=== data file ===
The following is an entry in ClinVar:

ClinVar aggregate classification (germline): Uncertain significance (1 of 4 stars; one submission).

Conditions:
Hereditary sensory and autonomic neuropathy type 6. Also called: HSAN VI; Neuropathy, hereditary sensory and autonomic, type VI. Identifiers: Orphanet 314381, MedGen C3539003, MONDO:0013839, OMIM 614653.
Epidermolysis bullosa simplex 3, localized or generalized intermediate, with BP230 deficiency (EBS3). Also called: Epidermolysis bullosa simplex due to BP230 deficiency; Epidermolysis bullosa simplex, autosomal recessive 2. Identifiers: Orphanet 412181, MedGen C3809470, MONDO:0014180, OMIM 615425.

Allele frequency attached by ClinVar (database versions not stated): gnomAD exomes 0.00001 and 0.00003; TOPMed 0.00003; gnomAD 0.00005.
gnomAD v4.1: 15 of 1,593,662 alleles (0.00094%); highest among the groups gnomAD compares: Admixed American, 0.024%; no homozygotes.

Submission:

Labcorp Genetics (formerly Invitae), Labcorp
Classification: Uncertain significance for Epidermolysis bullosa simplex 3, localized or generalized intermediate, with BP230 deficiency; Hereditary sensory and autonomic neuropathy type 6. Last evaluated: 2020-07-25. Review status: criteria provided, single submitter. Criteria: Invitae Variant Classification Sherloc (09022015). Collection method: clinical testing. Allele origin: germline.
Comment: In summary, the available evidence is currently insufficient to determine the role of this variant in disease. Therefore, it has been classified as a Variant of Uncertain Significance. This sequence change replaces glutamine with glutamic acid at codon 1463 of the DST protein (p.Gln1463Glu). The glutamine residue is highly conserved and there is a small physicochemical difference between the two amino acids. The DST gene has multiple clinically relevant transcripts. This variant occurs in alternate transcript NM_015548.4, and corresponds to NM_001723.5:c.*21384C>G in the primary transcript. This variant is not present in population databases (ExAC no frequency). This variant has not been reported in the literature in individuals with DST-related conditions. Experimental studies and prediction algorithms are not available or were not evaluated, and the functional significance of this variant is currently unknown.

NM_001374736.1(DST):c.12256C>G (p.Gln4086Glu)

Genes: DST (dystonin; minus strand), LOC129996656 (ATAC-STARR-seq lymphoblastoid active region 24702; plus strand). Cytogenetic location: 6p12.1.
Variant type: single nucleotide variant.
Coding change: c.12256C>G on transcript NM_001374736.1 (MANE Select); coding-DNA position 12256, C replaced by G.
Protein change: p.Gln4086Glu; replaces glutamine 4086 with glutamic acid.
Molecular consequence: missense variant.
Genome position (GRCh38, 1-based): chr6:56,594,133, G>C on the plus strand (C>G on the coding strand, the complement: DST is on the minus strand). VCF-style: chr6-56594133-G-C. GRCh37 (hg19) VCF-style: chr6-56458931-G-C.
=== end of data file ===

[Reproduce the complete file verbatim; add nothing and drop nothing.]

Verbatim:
The following is an entry in ClinVar:

ClinVar aggregate classification (germline): Uncertain significance (1 of 4 stars; one submission).

Conditions:
Hereditary sensory and autonomic neuropathy type 6. Also called: HSAN VI; Neuropathy, hereditary sensory and autonomic, type VI. Identifiers: Orphanet 314381, MedGen C3539003, MONDO:0013839, OMIM 614653.
Epidermolysis bullosa simplex 3, localized or generalized intermediate, with BP230 deficiency (EBS3). Also called: Epidermolysis bullosa simplex due to BP230 deficiency; Epidermolysis bullosa simplex, autosomal recessive 2. Identifiers: Orphanet 412181, MedGen C3809470, MONDO:0014180, OMIM 615425.

Allele frequency attached by ClinVar (database versions not stated): gnomAD exomes 0.00001 and 0.00003; TOPMed 0.00003; gnomAD 0.00005.
gnomAD v4.1: 15 of 1,593,662 alleles (0.00094%); highest among the groups gnomAD compares: Admixed American, 0.024%; no homozygotes.

Submission:

Labcorp Genetics (formerly Invitae), Labcorp
Classification: Uncertain significance for Epidermolysis bullosa simplex 3, localized or generalized intermediate, with BP230 deficiency; Hereditary sensory and autonomic neuropathy type 6. Last evaluated: 2020-07-25. Review status: criteria provided, single submitter. Criteria: Invitae Variant Classification Sherloc (09022015). Collection method: clinical testing. Allele origin: germline.
Comment: In summary, the available evidence is currently insufficient to determine the role of this variant in disease. Therefore, it has been classified as a Variant of Uncertain Significance. This sequence change replaces glutamine with glutamic acid at codon 1463 of the DST protein (p.Gln1463Glu). The glutamine residue is highly conserved and there is a small physicochemical difference between the two amino acids. The DST gene has multiple clinically relevant transcripts. This variant occurs in alternate transcript NM_015548.4, and corresponds to NM_001723.5:c.*21384C>G in the primary transcript. This variant is not present in population databases (ExAC no frequency). This variant has not been reported in the literature in individuals with DST-related conditions. Experimental studies and prediction algorithms are not available or were not evaluated, and the functional significance of this variant is currently unknown.

NM_001374736.1(DST):c.12256C>G (p.Gln4086Glu)

Genes: DST (dystonin; minus strand), LOC129996656 (ATAC-STARR-seq lymphoblastoid active region 24702; plus strand). Cytogenetic location: 6p12.1.
Variant type: single nucleotide variant.
Coding change: c.12256C>G on transcript NM_001374736.1 (MANE Select); coding-DNA position 12256, C replaced by G.
Protein change: p.Gln4086Glu; replaces glutamine 4086 with glutamic acid.
Molecular consequence: missense variant.
Genome position (GRCh38, 1-based): chr6:56,594,133, G>C on the plus strand (C>G on the coding strand, the complement: DST is on the minus strand). VCF-style: chr6-56594133-G-C. GRCh37 (hg19) VCF-style: chr6-56458931-G-C.